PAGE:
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'Why I want to honour black women'

GUEST: Professor Elizabeth Anionwu will receive a Lifetime Achievement award at the event

THE ACHIEVEMENTS of women of colour all over the world are rarely heard of.

As black women we are constantly bombarded with media stories that portray us as aggressive, angry, violent, underachieving and poor.

But of course, we know that this is not the true picture. Growing up, I was inspired by the courage and perseverance of women such as 19th Century civil rights campaigner Harriet Tubman, nurse Mary Seacole and American fashion designer Ann Cole Lowe who created the wedding dress worn by Jacqueline Bouvier when she married Senator John F Kennedy who went on to become US President in 1960.

I was also inspired my mum who gave up everything to give me and my siblings the best education and opportunity, even in the face of terrible domestic violence.

So rather than put up with our stories being airbrushed out of the national conversation about the important role of women in society I wanted to do something that redressed the balance and highlighted the positive contributions made by women of colour and let the world know how beautiful black women are, inside and out.

In addition to that, I have always been passionate about promoting African heritage and I refuse to accept that our history should be seen solely through the lens of slavery.

The passion I have for my mum, and my frustration at how we are often pushed aside gave birth to an event I decided to launch called Divas of Colour.

It’s a special day to celebrate, recognise and reward the contributions of women of colour.

I launched it last year and I clearly remember the feeling amongst the audience at that first event - it was like the women present in the audience had been waiting for something like this.

They came together from all over the country and different parts of the world to celebrate their successes and achievements, network with each other, share ideas and enjoy sista time to talk about their struggles and challenges, and find inspiration to stay motivated to be and give their best.
This year’s event will take place on today (March 21) at the Hilton Hotel Docklands Riverside London, from 12 noon.

DIVA OF COLOUR: Faustina Anyanwu

The event will kick off with a free to enter trade show and exhibition of brands for and by women of colour ranging from beauty, health, fashion and home accessories brands from over 20 companies.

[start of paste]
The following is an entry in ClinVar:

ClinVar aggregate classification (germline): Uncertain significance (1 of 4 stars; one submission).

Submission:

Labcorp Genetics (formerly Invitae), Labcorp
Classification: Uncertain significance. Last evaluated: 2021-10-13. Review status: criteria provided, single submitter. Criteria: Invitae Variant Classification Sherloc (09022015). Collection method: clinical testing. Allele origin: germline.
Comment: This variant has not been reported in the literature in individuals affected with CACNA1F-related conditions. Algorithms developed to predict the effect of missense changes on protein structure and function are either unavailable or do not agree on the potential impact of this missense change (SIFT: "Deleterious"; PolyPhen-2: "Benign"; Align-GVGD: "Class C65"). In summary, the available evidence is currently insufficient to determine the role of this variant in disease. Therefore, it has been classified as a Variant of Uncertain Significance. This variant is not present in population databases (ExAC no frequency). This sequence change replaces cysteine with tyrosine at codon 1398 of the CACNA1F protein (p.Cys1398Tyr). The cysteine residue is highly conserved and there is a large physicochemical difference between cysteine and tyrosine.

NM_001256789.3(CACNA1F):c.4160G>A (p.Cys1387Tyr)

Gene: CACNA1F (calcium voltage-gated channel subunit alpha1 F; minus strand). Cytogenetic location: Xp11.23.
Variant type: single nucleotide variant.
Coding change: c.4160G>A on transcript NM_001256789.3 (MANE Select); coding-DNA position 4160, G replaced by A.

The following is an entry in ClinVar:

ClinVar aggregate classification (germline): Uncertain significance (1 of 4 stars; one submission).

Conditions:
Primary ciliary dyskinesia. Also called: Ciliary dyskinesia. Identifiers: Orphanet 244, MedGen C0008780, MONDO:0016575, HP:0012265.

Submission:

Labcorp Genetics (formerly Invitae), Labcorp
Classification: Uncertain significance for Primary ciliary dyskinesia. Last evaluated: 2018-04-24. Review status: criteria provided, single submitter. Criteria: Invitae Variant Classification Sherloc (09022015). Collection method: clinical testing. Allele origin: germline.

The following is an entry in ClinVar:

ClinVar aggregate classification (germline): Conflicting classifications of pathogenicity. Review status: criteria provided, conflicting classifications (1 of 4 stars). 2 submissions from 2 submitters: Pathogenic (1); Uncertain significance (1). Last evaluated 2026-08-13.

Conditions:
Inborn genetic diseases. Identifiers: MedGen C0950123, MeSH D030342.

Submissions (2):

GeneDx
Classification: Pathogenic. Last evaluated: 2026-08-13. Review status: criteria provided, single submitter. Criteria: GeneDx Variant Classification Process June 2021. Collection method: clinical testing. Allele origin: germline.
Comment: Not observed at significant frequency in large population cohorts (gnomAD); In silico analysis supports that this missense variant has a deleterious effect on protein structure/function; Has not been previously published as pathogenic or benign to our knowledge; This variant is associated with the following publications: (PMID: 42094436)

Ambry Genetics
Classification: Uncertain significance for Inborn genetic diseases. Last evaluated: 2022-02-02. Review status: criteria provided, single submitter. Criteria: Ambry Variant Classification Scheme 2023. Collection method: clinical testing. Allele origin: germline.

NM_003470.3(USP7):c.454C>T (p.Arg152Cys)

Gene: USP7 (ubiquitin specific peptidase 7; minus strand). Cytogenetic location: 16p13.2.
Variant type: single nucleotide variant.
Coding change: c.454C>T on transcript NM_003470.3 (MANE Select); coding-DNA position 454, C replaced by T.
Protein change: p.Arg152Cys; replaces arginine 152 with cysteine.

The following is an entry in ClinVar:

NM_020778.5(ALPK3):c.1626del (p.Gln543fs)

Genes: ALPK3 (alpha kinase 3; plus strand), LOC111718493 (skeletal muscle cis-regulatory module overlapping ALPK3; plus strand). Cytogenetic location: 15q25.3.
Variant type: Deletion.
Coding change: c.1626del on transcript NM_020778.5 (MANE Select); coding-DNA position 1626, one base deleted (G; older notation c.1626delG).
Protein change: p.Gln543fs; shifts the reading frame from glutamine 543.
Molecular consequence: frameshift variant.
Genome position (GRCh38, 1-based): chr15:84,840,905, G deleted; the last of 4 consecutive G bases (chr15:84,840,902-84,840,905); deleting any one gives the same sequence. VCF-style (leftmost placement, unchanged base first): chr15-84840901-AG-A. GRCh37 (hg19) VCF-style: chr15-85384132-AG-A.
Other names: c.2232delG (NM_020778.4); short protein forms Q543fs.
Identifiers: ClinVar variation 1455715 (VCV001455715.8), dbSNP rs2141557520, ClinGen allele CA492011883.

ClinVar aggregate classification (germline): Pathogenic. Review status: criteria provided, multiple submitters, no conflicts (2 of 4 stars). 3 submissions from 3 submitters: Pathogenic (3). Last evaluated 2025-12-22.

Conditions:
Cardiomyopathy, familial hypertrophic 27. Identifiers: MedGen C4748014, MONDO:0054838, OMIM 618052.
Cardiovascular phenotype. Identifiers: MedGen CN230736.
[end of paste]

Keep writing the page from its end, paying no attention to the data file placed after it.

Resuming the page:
Audience members will have the final say in voting who wins the Brand of the Year.

At the evening event, there will be a red carpet wine reception, followed by a fashion show and pageant, speeches, dance and comedy performances and most importantly, the award ceremony.

Each year, we deal with a particular social issue. This year, we’re standing up against depression with our chosen charity Depression Alliance. So Emer O’Neill, chief executive of Depression Alliance, will deliver a speech. Mandy Sanghera a UN activist on honour based crime and Waltham Forest councillor Ann Mbachu, who has done a lot of work on the issues facing children and young people, will also speak.

And among the high-profile guests will be Pirates of the Caribbean star Winston George Ellis, former mayor of Enfield Chief Kate Anolue, and Emeritus Professor of Nursing at Thames Valley university Elizabeth Anionwu, who will be receiving a Lifetime Achievement award.

I and my team have put so much effort into Divas of Colour to make it an event that is worthy of the women we are celebrating.

However it has not been easy. Last year we didn’t have a single sponsor. But despite the financial constraints, we carried on anyway.

For this year’s event it looked like we would have the same problem. But at the last minute, Dr Kem (Dr Nkem Ezeilo) a healthy lifestyle coach, GP, author and speaker and Lebara Mobile stepped in to become associate sponsors.

My big hope is that Divas Of Colour creates a legacy. Even when I’m gone, I want women to continue working on it every year and keep alive its goal of celebrating the contributions of black women to our community, to the country and to the wider world.

It’s a nonstop project that definitely involves a lot of hard work, long hours thinking about planning, logistics and meetings. Even before this year’s Divas Of Colour has concluded, work has already begun on next year’s event, from sourcing possible venues to deciding which charity and cause we will be working with.

But in the words of the famous L’Oreal TV ad, I do it because we’re worth it.

Faustina Anyanwu, aka Fauntee, is the founder of Divas of Colour. She is the co-founder and editor-in-chief of C. Hub magazine and founder of MBW PR. Follow her on Twitter and Instagram on @Fauntee

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